Skip to main content


Showing posts from 2015

DRAFT : #ChicagoIguala

#ChicagoIguala (twitter) refers to the trade corridor connecting two battlefields in the narcotics wars - one in Mexico. One in Chicago. A unique attribute of markets along the corridor is the frequency of violence, shooting, and unsolved murder. From that perspective, #ChicagoIguala is shorthand for a multi-year, transcontinental murder mystery involving 100s of thousands of Americans. It's also a symbol for state complicity and corruption in extrajudicial killing, kidnapping and disappearances. It's code for "a blackout in our history".

A road map or way finding tool (of sorts) to American security. I hypothesize that insecurity and security are decided in these towns. These are selected by two different methodologies right now: US comes from FBI Table 6 2014 and is sorted for homicides per capita per square mile - a density of homicide metric (source)pan American data comes from Seguridad Justicia y Paz 2014 (source

For example, from a town connected by interstat…

# 2014 Great Lake Homicides : 896

Together, these 5 cities on the Great Lakes summed 896 homicides in 2014 per FBI. The red marker is Gary, Indiana: Lake County Sheriff John Buncich attributed the violence to gangs fighting over drug customers, some coming in from out of town, mostly to buy marijuana. He said gangs sometimes spin off and form smaller factions, battling within just a few blocks and complicating police work.
"The weaponry they are using is ridiculous," Buncich said. "The amount of firepower is ridiculous."Read the whole thing. Gary guns also show up at 19% of Chicago murder scenes
Presumably, Chicago traders acquire Gary, Indiana guns for Sinaloa drugs and/or proceeds from the same?

original data source:
FBI Table 6 2014

American Drug Markets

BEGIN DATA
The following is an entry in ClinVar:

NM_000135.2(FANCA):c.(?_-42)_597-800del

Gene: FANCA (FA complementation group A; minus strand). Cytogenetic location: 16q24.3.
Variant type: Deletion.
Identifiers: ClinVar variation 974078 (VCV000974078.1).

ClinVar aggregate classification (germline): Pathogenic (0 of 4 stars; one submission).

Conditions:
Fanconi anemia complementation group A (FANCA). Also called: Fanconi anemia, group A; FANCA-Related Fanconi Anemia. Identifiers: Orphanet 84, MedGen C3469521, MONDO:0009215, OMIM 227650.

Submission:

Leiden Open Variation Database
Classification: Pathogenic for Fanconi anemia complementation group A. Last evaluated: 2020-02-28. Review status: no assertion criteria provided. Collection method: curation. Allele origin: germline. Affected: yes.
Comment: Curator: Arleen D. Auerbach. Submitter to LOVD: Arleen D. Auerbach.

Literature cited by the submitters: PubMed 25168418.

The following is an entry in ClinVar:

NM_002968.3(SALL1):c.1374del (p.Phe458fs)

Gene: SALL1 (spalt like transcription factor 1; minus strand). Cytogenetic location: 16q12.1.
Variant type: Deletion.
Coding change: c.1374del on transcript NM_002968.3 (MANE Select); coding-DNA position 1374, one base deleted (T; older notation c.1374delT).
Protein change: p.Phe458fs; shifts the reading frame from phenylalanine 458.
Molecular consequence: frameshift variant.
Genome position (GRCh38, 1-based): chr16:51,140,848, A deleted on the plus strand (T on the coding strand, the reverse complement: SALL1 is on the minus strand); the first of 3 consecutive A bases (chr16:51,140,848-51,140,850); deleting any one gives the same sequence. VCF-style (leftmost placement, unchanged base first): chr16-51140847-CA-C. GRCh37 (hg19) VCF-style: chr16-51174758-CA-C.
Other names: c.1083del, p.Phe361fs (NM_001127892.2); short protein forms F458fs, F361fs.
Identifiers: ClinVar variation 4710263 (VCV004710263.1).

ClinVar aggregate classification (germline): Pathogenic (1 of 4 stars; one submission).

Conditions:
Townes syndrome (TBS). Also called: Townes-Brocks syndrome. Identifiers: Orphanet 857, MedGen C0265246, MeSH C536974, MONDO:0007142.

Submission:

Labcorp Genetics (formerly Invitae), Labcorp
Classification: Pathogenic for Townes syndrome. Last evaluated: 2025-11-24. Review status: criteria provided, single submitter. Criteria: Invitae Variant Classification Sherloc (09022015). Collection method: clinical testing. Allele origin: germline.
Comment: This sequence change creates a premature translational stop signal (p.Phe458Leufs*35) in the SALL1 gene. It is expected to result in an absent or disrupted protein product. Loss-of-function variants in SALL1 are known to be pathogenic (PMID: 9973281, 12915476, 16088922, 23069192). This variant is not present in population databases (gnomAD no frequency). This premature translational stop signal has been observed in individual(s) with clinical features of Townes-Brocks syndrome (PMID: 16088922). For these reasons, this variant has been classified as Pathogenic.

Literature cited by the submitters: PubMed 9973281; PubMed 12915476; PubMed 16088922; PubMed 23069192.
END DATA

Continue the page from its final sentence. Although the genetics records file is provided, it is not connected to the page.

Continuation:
Density of American Homicide

This is a map of 28 cities within the United States. (28 is an arbitrary number.)

It plots homicide per capita per square mile. These cities have the most homicide per person per square mile.

What does that even mean?

I'm not sure - and if anyone knows of a proper name for this metric, please let me know.

FWIW I consider it the "density" of homicide - where density is both social density (ie "per capita") and geographic density (ie "per square mile").

I think those attributes of homicide express important social attributes of violence, like proximity and intensity. In these 28 cases, where the social fabric in real physical space is most "war-torn". Where killing hits "closest to home". Where there are witnesses and bystanders to murder.

Clicking on the city will show the underlying calculations and the rank of the city. I will try to clean those up - this is a work in progress. Feedback and questions are welcome.

For future work: …

Operation Anvil

Latest homicide map is linked here.

Overall goal: explain why the Americas have such low rates of successfully prosecuted murder compared to EU and APAC.

And why - as murder rates declining - are solved murder rates declining in the United States?

For a quick summary of the state of homicide within the United States:

To start: where are the murders?

Latest homicide map is linked here.

Next, I want to map stories to these cities. Later, add more data sources (eg, unsolved murder data).

STORY about Operation Anvil in Honduras:…

Interactive Map of the 50 Most Violent Cities in the World

As measured by murder rate, these are the most violent cities in the world, excluding "war zones". Please click here for an interactive version. Please click here to read about the source data.

Please click here

Data source (accessed November 2015) :

Country Level Pivot:

Honduras0.12% Venezuela0.07% El Salvador0.06% Brazil0.05% South Africa0.04%

LEAP Nomination

I recommend Law Enforcement Against Prohibition (LEAP) because they work on the root cause of the most pressing health, security, and civil rights subject in the United States: the war on drugs.
Recent CDC data shows that heroin use now qualifies as an epidemic. The Center attributes the heroin boom to the prescription opioid boom of the last 20 years. The drug war approach disables the most vulnerable from finding help.
Prohibition's emphasis on arrest yields an exceptional imbalance: the US has 5% of the world's people, but 25% of its prisoners. Incarceration does not rehabilitate offenders. Quite the opposite. Data clearly shows that the incarcerated are at higher risk for re-admission - and that their families, especially their children, experience higher risk for incarceration.
That dynamic is a clear and present national security risk, including to California. Just this last weekend, in Chicago, more than 50 people were shot. For the second straight weekend. That city a…

Merida War Memorial


In recognition of Memorial Day, I am working on the peace to conclude a long North/South American war. To that end, I joined the Law Enforcement Against Prohibition team raising money on CrowdRise. My goal is to raise $1,000,000.